It is a late fall afternoon; I am in sixth grade. Sister Marie Therese, the principal, is on the intercom. “Will you get out of here?!,” she snaps at a student. We giggle. There is a pause, then she tells us the president has been shot.
Our teacher, Mrs. Stout, turns on the classroom television, the one we use to watch Dr. Ruth Stevens’ history show. Ricky Young hums Taps; Mrs. Stout puts a quick end to it.
My friends are crying, I am crying. The newsman says President Kennedy has been shot. Then he tells us he is dead. No, wait, the report is unconfirmed. Hope rises among us. A gunshot can also be a flesh wound, can’t it?
I get irritated. “Is he or isn’t he?” I whisper to my friend, also Jan. If our president is going to survive and be well, I want the misery I’m feeling, a feeling I’ve never experienced, to end, right now. I don’t want to go down that dark well.
A few minutes later it is confirmed: The handsome young president, the quick-witted man with the ready smile, the young father is gone. Forever. It’s not a concept I’m familiar with. My grandfather died when I was 7 but I barely knew him. JFK and his family had become part of our lives.
Sister Marie Therese calls Eleanor out of the room. She is told to bring her things. We learn later her grandfather has died. It is remarkable to me that two beloved people can die on the same day. Does death, having done its worst, not take the rest of the day off? Could it be that life, already unpredictable, also wasn’t fair?
Later that afternoon, Boo and I sit on her swing set, rocking back and forth rather than swinging. Lee Harvey Oswald had been arrested. Boo and I concoct ways to punish him. Anger is a release from the pain.
Our school is canceled for the next week, Thanksgiving week. It is announced at Mass on Sunday. Monsignor Dolan has decided we should stay at home and be witness to history as the events unfolded on TV.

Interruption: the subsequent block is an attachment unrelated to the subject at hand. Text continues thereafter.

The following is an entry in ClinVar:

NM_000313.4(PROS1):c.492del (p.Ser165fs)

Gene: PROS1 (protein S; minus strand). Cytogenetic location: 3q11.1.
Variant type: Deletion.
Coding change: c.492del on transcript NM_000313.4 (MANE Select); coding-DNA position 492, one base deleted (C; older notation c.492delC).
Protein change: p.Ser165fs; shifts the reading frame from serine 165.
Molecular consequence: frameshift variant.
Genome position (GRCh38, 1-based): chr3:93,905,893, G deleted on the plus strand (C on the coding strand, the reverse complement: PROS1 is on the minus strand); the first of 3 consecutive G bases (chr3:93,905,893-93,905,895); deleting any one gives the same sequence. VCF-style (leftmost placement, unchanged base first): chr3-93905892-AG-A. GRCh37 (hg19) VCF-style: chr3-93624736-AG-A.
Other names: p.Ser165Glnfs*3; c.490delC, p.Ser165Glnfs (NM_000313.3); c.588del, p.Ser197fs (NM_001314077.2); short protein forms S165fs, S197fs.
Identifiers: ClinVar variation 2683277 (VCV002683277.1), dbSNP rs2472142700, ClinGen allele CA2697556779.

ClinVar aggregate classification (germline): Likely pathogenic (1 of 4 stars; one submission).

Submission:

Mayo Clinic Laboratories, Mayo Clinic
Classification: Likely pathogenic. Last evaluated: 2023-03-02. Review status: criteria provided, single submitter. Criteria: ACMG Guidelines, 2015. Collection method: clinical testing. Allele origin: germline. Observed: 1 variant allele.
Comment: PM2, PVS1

Later that afternoon, Oswald is shot on camera. I am not in front of the TV, but I hear my sister scream. The scene is replayed in the days that follow. We are not sad when we hear Oswald died.
What strikes me now, aside from the pain we felt, is the role television took on that week. It had been in our house less than 10 years, was a source of entertainment and news, but had never been our constant companion for days on end.
My sister and I lay on our parents’ bed and watched events unfold: Jackie’s blood-stained skirt and hose as she departed the plane in Washington; the tens of thousands lined up outside the Capitol where the president’s body lay in the rotunda, Caroline’s small hand touching the flag on her father’s coffin, John John’s salute, the riderless horse, the lighting of the eternal flame at the grave, a young widow’s grace and grief.
We were witnesses in a way not possible before. TV made everything present and real and deeply felt. Television allowed us into a world previously denied. Our lives, defined by family and community, expanded to include all the world’s joy and sorrow. Soon, Vietnam would become our first televised war.
In November 1963, there was only the present, what was happening before our very eyes. We had no perspective, only shock and grief.
Fifty years later the pain is still there, indelibly carved upon our hearts by the images on our television screens.
Jan Hearne can be reached at firstname.lastname@example.org.